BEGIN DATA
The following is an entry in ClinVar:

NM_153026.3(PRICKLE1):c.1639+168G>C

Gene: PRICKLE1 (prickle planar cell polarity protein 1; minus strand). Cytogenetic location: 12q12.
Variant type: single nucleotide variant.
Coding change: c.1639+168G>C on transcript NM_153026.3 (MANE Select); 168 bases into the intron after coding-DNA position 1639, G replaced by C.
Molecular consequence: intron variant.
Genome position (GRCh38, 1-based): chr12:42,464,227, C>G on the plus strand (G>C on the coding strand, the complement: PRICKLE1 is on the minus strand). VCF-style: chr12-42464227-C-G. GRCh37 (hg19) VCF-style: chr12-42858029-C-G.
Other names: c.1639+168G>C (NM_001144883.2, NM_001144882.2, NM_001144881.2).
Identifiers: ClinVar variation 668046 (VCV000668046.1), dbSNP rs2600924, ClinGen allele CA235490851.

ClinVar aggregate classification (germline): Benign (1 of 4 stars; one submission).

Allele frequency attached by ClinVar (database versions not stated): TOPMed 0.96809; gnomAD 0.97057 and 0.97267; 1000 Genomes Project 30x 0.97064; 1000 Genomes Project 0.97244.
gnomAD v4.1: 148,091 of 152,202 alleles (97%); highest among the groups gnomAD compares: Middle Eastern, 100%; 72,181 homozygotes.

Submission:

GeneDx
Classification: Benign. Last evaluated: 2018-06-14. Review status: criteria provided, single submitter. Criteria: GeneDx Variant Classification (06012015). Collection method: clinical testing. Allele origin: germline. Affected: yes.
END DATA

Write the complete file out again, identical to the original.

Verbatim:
The following is an entry in ClinVar:

NM_153026.3(PRICKLE1):c.1639+168G>C

Gene: PRICKLE1 (prickle planar cell polarity protein 1; minus strand). Cytogenetic location: 12q12.
Variant type: single nucleotide variant.
Coding change: c.1639+168G>C on transcript NM_153026.3 (MANE Select); 168 bases into the intron after coding-DNA position 1639, G replaced by C.
Molecular consequence: intron variant.
Genome position (GRCh38, 1-based): chr12:42,464,227, C>G on the plus strand (G>C on the coding strand, the complement: PRICKLE1 is on the minus strand). VCF-style: chr12-42464227-C-G. GRCh37 (hg19) VCF-style: chr12-42858029-C-G.
Other names: c.1639+168G>C (NM_001144883.2, NM_001144882.2, NM_001144881.2).
Identifiers: ClinVar variation 668046 (VCV000668046.1), dbSNP rs2600924, ClinGen allele CA235490851.

ClinVar aggregate classification (germline): Benign (1 of 4 stars; one submission).

Allele frequency attached by ClinVar (database versions not stated): TOPMed 0.96809; gnomAD 0.97057 and 0.97267; 1000 Genomes Project 30x 0.97064; 1000 Genomes Project 0.97244.
gnomAD v4.1: 148,091 of 152,202 alleles (97%); highest among the groups gnomAD compares: Middle Eastern, 100%; 72,181 homozygotes.

Submission:

GeneDx
Classification: Benign. Last evaluated: 2018-06-14. Review status: criteria provided, single submitter. Criteria: GeneDx Variant Classification (06012015). Collection method: clinical testing. Allele origin: germline. Affected: yes.